As someone who closley follows the play industry, I find tracking apps to
be a bit frustrating for three reasons:
challenge the notion of perceived value.
In other words, is that bag of plastic horses still worth $5.00 if I can get a horse game app for free?
is difficult to quantify just how many dollars apps take from the other play
industries when the choice of getting a free app rather than purchasing a toy
does not show up as a monetary gain for apps so much as a revenue loss for video games and traditional toys.
We have no clear idea as to how much time apps take away from other forms of play? We need to know. Why, because the loss of play time to apps,
which I suspect is currently far larger than the loss of dollars, could be a
harbinger of a future comparable drop in revenue.
That was why an article on Retailing Today
caught my interest. Entitled, “Survey:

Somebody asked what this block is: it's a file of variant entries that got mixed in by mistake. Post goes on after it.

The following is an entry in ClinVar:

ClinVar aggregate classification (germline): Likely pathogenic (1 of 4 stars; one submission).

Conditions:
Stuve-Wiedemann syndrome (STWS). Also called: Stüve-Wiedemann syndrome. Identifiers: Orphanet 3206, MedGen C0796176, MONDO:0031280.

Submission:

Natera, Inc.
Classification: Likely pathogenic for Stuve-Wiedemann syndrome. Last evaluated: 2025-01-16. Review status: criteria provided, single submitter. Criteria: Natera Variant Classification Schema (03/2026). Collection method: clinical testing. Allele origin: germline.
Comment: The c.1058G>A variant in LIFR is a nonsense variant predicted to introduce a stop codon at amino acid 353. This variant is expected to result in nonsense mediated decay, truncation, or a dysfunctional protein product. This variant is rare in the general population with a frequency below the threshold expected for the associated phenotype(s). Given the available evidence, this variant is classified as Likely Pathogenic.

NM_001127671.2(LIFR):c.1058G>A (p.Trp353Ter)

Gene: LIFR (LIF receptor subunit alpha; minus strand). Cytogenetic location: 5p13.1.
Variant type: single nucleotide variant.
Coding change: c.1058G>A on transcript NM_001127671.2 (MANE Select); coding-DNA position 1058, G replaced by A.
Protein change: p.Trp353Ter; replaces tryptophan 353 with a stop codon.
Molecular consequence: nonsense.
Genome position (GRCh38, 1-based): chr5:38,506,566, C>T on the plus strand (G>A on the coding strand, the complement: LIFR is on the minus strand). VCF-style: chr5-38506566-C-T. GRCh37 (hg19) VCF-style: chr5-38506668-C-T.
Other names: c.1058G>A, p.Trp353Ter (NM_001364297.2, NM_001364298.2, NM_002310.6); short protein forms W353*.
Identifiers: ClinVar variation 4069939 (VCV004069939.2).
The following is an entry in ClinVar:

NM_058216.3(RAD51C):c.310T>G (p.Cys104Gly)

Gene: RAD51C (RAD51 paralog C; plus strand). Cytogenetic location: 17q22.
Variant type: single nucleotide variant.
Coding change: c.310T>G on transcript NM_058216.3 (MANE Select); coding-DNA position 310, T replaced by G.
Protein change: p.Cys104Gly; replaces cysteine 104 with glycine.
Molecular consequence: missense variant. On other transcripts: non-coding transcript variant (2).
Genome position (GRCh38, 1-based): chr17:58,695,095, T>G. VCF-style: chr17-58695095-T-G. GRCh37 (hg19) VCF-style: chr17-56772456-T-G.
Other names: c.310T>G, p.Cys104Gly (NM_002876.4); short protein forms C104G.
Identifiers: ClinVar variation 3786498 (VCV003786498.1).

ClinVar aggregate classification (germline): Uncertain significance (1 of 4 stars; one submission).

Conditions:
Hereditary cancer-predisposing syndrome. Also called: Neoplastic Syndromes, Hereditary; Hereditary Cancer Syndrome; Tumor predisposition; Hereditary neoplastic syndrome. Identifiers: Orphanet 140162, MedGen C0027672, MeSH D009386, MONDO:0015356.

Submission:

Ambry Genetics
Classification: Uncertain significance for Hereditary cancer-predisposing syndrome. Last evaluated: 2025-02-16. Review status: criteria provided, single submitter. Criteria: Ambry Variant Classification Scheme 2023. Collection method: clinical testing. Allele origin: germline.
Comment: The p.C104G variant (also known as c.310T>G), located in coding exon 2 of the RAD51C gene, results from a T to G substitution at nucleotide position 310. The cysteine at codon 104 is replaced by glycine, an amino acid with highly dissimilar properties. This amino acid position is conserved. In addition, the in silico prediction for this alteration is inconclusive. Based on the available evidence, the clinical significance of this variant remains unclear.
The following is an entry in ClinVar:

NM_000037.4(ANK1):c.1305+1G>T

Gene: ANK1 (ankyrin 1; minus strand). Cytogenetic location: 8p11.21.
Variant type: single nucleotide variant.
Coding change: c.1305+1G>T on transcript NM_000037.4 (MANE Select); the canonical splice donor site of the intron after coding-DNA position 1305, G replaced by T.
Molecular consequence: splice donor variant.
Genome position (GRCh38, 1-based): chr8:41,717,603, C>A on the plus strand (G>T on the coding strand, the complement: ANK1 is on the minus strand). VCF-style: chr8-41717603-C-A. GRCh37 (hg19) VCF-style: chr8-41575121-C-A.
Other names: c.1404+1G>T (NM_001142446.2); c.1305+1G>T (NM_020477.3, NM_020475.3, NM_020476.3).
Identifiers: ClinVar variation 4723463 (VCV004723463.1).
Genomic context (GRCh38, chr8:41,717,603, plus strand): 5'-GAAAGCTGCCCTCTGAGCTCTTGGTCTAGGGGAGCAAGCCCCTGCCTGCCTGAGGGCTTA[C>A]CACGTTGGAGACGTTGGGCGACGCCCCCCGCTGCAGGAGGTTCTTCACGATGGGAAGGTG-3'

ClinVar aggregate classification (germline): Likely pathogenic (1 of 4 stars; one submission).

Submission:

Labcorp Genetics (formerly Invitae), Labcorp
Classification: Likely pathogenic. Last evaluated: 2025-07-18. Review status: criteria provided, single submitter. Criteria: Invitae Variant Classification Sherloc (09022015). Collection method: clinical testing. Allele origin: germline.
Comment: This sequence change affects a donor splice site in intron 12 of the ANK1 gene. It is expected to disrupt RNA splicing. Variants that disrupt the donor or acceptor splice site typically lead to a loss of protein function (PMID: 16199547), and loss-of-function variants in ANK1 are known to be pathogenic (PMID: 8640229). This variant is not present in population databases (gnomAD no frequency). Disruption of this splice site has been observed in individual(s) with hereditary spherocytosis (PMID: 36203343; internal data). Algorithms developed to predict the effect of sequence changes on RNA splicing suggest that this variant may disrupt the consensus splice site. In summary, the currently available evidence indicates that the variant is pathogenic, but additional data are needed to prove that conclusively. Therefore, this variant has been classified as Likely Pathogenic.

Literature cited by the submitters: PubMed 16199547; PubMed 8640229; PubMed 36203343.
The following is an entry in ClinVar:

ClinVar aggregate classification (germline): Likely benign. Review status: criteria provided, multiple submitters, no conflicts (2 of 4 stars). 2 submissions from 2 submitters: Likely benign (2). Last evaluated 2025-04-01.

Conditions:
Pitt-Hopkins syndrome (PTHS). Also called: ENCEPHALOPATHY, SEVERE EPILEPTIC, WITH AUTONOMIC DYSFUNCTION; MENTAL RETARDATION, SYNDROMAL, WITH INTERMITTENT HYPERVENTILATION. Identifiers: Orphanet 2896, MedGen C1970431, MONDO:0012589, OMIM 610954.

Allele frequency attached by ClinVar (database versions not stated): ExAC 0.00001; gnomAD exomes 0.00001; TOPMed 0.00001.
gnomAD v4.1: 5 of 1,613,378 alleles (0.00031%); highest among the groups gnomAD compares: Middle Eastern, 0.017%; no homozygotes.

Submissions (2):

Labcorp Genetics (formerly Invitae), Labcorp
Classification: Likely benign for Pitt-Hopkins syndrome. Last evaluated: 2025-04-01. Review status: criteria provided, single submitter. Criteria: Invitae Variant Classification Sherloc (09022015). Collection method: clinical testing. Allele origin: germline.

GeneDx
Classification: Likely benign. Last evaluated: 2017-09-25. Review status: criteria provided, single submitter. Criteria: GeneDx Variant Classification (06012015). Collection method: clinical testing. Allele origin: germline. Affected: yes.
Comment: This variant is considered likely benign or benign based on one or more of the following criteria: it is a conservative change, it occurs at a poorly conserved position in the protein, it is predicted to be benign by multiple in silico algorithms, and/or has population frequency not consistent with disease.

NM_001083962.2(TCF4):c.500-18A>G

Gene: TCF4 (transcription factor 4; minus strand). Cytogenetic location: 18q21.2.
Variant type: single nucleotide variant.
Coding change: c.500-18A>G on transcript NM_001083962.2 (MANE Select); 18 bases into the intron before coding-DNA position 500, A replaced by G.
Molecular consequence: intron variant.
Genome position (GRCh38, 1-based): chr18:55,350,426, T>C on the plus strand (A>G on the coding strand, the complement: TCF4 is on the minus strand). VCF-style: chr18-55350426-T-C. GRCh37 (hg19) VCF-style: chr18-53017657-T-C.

Apps offer too much for too little,” the article maintains that app providers
could get more money for their free and low priced apps than they are currently
asking consumers to pay. According to
the article: “The survey by Simon-Kucher
& Partners – a global marketing and strategy consultancy specializing in
pricing – investigated which apps consumers want, how much consumers will pay
for apps and how app makers can turn apps into cash.”
The survey found that a large majority of
consumers would pay on average $1.99 per month ($23.88 annualized) for an app
they now can get for free or close to it.
Games were cited as one of the app categories that could demand this
This creates an interesting opportunity for
app makers and their play competitors.
If app makers charge more, their revenue should go up and their unit
sales should go down. If that happens
then perceived value of apps and by default competing products goes up. It’s a win for everyone.
Still, there is that time thing.